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What Stubborn Manchester United Boss Can Learn From Arsenal Manager Arsene Wenger

Lessons van Gaal can take from Gunners’ 2-0 win at Man City.

Although it is often a criticism aimed at Arsene Wenger himself, if there’s something Louis van Gaal can learn at the moment it is to mirror the approach by the Arsenal manager in his side’s hugely impressive 2-0 win at Manchester City last weekend.

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Although the Gunners have a woeful record in the big games and a change of approach was certainly a long time coming, Wenger admitted later that he showed an open-mindedness to listen to his players as they requested that the team curb its usual attack-minded instincts.

Committed to playing ‘the right way’, Arsenal have so often shown tactical naivity against the top sides, continuing to play in the same way as superior opponents picked them apart. Conceding 12 goals in two trips to Stamford Bridge and the Etihad Stadium last season have perhaps served as a lesson.

“At some stage you cannot go against the feelings of the team because it’s detrimental to the result,” Wenger was quoted by the Mirror.

“The team sometimes needs to be reassured and reassurance comes first from feeling solid and strong and then you can express your talent and our confidence in the big games had been damaged by these big results.

“Your tactics have to be aligned as well with the feeling of the team and with the confidence level of the team.”

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In contrast, van Gaal’s message since taking over at Manchester United has very clearly been “my way or the highway”. The controversial Dutchman has earned a reputation for being stubborn and arrogant about his methods. They have, of course, brought him plenty of success in different leagues around Europe, but sometimes there is something to be said for listening to your players, as Wenger did. Especially as it has been plainly clear for some time that many of United’s current players are not comfortable playing three at the back.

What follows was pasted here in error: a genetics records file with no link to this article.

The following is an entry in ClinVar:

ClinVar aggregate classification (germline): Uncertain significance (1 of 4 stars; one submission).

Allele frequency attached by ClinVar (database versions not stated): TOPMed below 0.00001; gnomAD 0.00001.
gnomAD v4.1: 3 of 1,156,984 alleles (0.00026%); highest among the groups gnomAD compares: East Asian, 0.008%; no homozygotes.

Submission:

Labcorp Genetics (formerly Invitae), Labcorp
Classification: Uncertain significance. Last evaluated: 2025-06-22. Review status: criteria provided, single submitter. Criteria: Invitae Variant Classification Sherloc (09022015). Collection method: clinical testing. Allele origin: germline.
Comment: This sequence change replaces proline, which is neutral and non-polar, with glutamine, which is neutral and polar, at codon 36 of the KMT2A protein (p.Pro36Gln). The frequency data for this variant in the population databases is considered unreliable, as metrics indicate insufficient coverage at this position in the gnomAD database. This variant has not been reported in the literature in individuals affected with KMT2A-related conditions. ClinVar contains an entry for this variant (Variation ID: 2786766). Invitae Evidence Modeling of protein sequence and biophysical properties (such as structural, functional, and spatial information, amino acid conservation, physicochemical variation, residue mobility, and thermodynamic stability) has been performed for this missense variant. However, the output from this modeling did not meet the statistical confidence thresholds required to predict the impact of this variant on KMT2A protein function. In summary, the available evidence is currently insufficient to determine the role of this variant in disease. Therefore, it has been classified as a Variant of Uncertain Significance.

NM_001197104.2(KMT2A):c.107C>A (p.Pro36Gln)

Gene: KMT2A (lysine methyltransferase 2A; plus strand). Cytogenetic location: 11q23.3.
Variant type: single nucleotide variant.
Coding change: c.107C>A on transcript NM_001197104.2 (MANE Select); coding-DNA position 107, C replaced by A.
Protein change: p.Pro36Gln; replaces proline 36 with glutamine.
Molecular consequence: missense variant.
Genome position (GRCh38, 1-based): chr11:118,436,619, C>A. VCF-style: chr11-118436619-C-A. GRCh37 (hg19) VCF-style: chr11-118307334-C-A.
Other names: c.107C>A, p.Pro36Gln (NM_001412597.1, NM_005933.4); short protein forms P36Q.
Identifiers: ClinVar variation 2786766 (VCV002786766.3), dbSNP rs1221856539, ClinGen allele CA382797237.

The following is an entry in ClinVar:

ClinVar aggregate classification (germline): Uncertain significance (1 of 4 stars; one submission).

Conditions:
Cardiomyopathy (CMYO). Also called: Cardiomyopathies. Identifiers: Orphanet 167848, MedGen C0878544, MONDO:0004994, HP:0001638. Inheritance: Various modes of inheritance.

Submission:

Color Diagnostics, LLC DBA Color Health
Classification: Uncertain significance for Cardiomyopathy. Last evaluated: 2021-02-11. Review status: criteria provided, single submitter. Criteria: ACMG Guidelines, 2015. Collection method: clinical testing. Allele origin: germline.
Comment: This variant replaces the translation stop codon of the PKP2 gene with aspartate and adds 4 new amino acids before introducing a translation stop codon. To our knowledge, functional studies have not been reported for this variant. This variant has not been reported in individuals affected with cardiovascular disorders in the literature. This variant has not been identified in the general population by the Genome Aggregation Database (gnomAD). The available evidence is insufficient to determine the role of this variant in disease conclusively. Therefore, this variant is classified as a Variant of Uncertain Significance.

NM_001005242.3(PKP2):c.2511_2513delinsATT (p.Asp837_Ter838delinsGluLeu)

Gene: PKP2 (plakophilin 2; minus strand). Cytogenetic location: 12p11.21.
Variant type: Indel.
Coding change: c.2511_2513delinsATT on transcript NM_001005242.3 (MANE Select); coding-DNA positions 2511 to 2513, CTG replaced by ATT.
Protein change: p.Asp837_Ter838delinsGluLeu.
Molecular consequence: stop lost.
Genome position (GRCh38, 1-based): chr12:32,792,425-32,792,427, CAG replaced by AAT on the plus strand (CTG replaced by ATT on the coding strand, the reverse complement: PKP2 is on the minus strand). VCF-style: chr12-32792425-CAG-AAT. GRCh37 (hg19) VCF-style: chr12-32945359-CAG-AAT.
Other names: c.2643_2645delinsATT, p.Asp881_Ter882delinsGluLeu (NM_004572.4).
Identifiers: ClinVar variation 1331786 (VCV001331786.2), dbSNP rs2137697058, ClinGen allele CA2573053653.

Defending has been a weak point for the Red Devils this season, with experienced players such as Jonny Evans, Chris Smalling and Phil Jones looking somewhat out of sorts in their new roles. The best results for United have come when the team briefly switched back to a four-man defence, playing a diamond midfield. As Wenger said, it can be detrimental to go against the feelings of the players, so why change a system when it’s brought about a good winning run?

Van Gaal may feel it is worth sacrificing results for the time being as he looks to build this philosophy into the club; it may be a case of short-term loss for long-term gain, but will he get that time? Surely not if the club – a multi million pound business – misses out on a Champions League place again.

But even putting money aside, United needs to become a happy place again. The retirement of Sir Alex Ferguson has rocked the players and the fans, and a horror-season under David Moyes last year only made it worse. Van Gaal needs to restore a sense of joy to United’s football and bring back that momentum that was starting to build. Tactics are one thing, but as Wenger said, they have to be aligned with the feeling of the team.

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